Jurisdiction: Where Can a Corporation Be Sued and Why Does It Matter?

One of the determinations to be made before filing a lawsuit is where can each of the parties be sued so as to determine where a lawsuit is best filed.

Recently, the Eastern District of Pennsylvania held that general jurisdiction by consent my be established where a Defendant’s only contact with Pennsylvania is the Defendant’s registration within the state to do business.  In the case of Youse v. Johnson & Johnson, No. 18-3578 (E.D. Pa. Jan. 16, 2019 Baylson, J.), the Court denied a Motion to Remand and denied a Motion to Dismiss filed by a Defendant on jurisdictional grounds.

Plaintiffs filed a Complaint in state court claiming personal injury from the personal use of cosmetic talcum powder products.  The case was removed to federal court by one of the Defendants.  Plaintiffs then amended the Complaint adding a claim against Walmart.  After adding Walmart, Plaintiffs sought remand claiming that diversity was destroyed with the addition of Walmart.  Under 28 U.S.C. Section 1332, a federal court has subject matter jurisdiction over civil actions between citizens of different states where the amount at issue exceeds $75,000.00.  Complete diversity is required, meaning that  “every plaintiff must be of diverse citizenship from every defendant.”  In re Briscoe, 448 F.3d 201, 215 (3d Cir. 2006).  A corporate defendant is deemed a citizen of its state of incorporation and the state of its principal place of business.  28 U.S.C. Section 1332(c).  Because Walmart was found to be a citizen of Delaware and Arkansas, Plaintiffs’ Motion to Remand was denied.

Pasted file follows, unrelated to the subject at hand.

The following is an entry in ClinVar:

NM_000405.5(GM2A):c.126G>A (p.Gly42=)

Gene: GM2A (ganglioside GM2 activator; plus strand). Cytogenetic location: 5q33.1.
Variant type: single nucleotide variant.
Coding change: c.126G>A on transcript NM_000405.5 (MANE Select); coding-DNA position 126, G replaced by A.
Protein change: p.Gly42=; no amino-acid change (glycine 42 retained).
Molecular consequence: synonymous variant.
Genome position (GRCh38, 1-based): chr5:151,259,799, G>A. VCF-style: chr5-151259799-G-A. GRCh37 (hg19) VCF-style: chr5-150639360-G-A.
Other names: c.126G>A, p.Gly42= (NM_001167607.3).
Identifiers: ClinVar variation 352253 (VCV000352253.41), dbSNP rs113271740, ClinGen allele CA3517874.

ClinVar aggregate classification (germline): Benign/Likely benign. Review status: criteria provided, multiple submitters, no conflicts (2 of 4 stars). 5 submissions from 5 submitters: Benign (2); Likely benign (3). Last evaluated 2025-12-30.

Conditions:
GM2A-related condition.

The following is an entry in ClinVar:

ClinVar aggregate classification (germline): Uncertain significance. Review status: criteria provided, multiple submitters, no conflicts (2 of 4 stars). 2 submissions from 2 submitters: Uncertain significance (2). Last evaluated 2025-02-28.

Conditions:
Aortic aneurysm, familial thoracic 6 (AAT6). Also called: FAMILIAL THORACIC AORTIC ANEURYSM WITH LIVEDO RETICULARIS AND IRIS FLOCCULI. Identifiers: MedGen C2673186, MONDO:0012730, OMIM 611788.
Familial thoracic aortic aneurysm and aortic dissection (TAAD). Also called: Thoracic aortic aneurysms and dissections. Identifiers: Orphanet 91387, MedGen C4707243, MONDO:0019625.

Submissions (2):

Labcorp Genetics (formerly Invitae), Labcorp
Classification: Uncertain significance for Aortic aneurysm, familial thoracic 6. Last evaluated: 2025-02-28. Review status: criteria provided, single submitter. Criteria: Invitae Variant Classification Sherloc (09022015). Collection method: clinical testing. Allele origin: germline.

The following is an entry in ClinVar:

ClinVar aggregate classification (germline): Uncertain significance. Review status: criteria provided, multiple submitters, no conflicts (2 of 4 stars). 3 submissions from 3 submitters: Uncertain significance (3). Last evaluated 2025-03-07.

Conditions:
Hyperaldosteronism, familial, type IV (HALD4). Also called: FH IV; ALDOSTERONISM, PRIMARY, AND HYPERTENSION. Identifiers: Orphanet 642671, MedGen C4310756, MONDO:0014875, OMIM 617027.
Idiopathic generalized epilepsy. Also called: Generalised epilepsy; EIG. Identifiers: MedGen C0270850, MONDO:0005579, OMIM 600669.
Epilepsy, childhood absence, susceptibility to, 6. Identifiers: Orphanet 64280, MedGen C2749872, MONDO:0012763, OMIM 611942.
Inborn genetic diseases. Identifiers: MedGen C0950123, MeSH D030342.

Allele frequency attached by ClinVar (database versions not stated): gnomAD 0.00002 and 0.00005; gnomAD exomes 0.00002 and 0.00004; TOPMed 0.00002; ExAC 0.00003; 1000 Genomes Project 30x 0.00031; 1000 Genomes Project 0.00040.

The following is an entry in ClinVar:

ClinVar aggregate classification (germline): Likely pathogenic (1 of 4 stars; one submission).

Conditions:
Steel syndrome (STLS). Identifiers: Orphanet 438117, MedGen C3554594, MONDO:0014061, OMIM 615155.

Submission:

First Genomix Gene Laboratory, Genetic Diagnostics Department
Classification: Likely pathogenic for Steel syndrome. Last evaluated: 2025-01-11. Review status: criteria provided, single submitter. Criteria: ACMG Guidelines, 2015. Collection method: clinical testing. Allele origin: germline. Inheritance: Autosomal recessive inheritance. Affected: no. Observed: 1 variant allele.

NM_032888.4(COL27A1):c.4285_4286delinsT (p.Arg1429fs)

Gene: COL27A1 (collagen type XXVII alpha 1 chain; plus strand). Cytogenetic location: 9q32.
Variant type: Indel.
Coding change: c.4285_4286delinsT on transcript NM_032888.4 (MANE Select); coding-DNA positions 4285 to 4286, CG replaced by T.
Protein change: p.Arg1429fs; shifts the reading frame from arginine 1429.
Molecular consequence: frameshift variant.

Defendant Imerys then filed a Motion to Dismiss for lack of personal jurisdiction.  Imerys argued that it had not consented to jurisdiction because its only contact with Pennsylvania is through its business registration, which it claimed was not a sufficient basis for personal jurisdiction.  If a Pennsylvania Court lacks personal jurisdiction over a party, it has no ability to require it to defend itself in a Pennsylvania Court.

Given Pennsylvania’s jurisdictional statute, and prior Court precedent, Bane v. Net link, Inc., 925 F.2d 637, 641 (3d Cir. 1991), Judge Baylson found that business registration constitutes consent to jurisdiction in Pennsylvania and denied Imerys’s Motion to Dismiss.  If the Court had granted Imerys’s Motion to Dismiss, Plaintiffs could have lost the ability to sue Imerys in Court.  Such a mistake, suing a defendant in the wrong Court, could prove fatal to a plaintiff’s claim.

It is important, therefore, to investigate the principal place of business, the state of incorporation and the business structure of any corporate entity before making any decisions regarding where to file a lawsuit.